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Review of “Build Your Own Ruby on Rails Applications” by Patrick Lenz

By Peter Cooper / February 27, 2007

Byororwa

Build Your Own Ruby on Rails Web Applications is a new book by Patrick Lenz published by SitePoint. The book is available order in print and PDF forms (click the preceding links to order direct from SitePoint).

The Content

BYORoRWA (hereafter called "the book") is a very practical Rails book that focuses almost entirely on the development of a Digg-like Web application from start to finish. There's a comprehensive guide to install Rails on Windows, Linux, and OS X, and within 50 pages most of the concepts relating to Rails and creating, running, and accessing a dummy application are covered. This is quickly followed by a 38 page 'primer' on Ruby that will be perfect for people already experienced with languages like Ruby, Python, C, C#, and so forth, but less useful for outright newbies. If you're reading Ruby Inside, however, it's likely to be a perfect brush up! The book then works through all of the key Rails concepts in a way that's related to the development of Shovell, a Digg-like application. Testing is covered to a reasonable depth, including integration tests, which is good since this can be lacking in a lot of documentation.

My Opinion

The presentation of this book is superb. I am not familiar with SitePoint's other books, but the way this book is laid out is first class. The headings are clear; code examples are shaded and in a easy-to-read font; there are lots of illustrations and screenshots. We're not looking at Head First-esque frivolity either.. this book's presentation is clear, crisp, and to the point. It's very easy to follow and easy to find what you want. If SitePoint made a Rails reference book, I would be all over it.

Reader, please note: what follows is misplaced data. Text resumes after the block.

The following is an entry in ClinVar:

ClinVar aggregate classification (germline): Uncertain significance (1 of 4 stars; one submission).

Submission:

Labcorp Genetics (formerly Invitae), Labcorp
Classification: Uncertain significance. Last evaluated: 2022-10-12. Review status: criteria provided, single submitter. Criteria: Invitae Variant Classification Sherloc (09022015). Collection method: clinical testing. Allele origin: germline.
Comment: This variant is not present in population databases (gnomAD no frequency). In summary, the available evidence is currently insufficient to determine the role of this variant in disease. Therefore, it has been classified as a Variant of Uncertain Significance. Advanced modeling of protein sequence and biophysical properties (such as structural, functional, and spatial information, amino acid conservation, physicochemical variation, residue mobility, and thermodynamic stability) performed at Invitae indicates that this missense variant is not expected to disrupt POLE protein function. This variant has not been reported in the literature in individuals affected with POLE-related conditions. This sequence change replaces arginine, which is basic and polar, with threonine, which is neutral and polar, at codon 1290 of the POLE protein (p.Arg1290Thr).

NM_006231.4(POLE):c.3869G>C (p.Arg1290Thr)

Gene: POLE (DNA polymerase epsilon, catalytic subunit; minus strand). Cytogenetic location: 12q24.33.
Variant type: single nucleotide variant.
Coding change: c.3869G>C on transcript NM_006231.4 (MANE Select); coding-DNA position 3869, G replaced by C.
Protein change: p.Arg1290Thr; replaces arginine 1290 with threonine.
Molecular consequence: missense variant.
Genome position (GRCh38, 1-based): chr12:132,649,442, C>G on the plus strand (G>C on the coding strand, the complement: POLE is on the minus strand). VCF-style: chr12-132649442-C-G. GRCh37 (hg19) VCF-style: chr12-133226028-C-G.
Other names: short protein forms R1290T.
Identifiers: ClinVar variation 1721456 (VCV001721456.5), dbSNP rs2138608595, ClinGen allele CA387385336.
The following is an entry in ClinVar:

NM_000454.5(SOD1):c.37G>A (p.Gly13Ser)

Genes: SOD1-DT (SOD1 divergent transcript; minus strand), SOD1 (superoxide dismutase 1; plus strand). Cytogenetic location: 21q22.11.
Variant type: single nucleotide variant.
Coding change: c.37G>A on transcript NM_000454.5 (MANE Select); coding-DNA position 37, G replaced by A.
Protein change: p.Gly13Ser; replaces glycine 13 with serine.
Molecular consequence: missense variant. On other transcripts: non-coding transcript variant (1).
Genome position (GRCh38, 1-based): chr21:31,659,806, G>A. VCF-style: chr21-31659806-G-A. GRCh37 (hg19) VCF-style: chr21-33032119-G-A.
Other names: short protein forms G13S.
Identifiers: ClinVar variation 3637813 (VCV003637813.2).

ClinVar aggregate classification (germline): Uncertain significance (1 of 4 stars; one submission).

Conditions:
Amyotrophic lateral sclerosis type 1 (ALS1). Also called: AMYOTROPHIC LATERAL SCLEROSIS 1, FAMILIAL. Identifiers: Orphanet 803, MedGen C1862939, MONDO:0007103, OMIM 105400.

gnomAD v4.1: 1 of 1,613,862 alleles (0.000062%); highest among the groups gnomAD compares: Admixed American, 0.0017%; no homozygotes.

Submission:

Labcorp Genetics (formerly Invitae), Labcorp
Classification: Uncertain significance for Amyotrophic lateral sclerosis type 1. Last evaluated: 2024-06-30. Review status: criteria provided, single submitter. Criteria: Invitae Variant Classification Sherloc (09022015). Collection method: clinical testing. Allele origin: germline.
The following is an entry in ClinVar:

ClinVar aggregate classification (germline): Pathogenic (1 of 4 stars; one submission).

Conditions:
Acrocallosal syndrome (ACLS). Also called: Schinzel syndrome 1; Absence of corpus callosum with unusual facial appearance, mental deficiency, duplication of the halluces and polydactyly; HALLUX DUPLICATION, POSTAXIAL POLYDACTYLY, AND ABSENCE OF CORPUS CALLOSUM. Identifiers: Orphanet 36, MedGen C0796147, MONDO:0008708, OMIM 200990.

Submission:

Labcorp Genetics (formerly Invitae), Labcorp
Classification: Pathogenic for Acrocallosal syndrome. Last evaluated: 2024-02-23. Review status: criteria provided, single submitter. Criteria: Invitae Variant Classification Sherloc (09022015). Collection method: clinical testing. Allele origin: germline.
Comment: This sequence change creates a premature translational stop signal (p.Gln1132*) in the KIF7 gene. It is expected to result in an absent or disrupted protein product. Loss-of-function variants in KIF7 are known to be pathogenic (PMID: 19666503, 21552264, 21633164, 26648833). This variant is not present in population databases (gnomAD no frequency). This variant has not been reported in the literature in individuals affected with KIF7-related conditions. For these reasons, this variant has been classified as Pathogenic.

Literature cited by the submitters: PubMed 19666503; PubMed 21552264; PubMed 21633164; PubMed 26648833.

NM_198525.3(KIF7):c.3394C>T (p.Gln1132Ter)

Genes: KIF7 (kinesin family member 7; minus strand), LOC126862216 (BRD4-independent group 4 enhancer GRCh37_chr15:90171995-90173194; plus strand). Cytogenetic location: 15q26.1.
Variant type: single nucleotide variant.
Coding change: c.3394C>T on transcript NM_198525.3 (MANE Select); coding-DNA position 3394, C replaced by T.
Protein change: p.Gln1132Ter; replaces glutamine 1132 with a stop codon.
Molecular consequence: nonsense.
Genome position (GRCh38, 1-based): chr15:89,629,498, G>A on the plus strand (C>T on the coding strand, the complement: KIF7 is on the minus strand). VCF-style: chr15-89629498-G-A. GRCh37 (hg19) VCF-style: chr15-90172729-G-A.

The coverage of the book is good too. It covers things like RJS and AJAX, integration testing, the Rails console, application deployment, migrations, generators, and most of the things an up-to-date Rails programmer should be familiar with. One problem, however, is that while everything is compatible with Rails 1.2, the timing of the writing of the book means it couldn't cover some of the new Rails 1.2 features specifically. The biggest notable omission is REST (which doesn't even make it in as a reference in the index). Routing also feels very rushed over and isn't covered in any non-superficial depth. UTF-8, Unicode and internationalization are also unmentioned, but it could be argued all of these unmentioned topics would be more suitable in a book following on from this one once the reader is comfortable with developing basic applications.

My conclusion is that if you're a Ruby developer who hasn't played much with Rails, this is the book to get. If you're a new-ish Rails developer who still wants to learn different approaches to application development, again this is the book to get. If you're a 1+ year Rails developer, it's probably not for you unless you need to brush up on the concepts, since it doesn't really cover Rails 1.2 specifically at all (although it generally respects Rails 1.2 standards).

Disclaimer: I was not paid or coerced into writing this review, but I will make $8 per sale by using the main book link above. This is more an experiment than anything, and any funds raised will be disclosed here at Ruby Inside and put into a forthcoming Ruby competition or used to sponsor a Ruby-related project.

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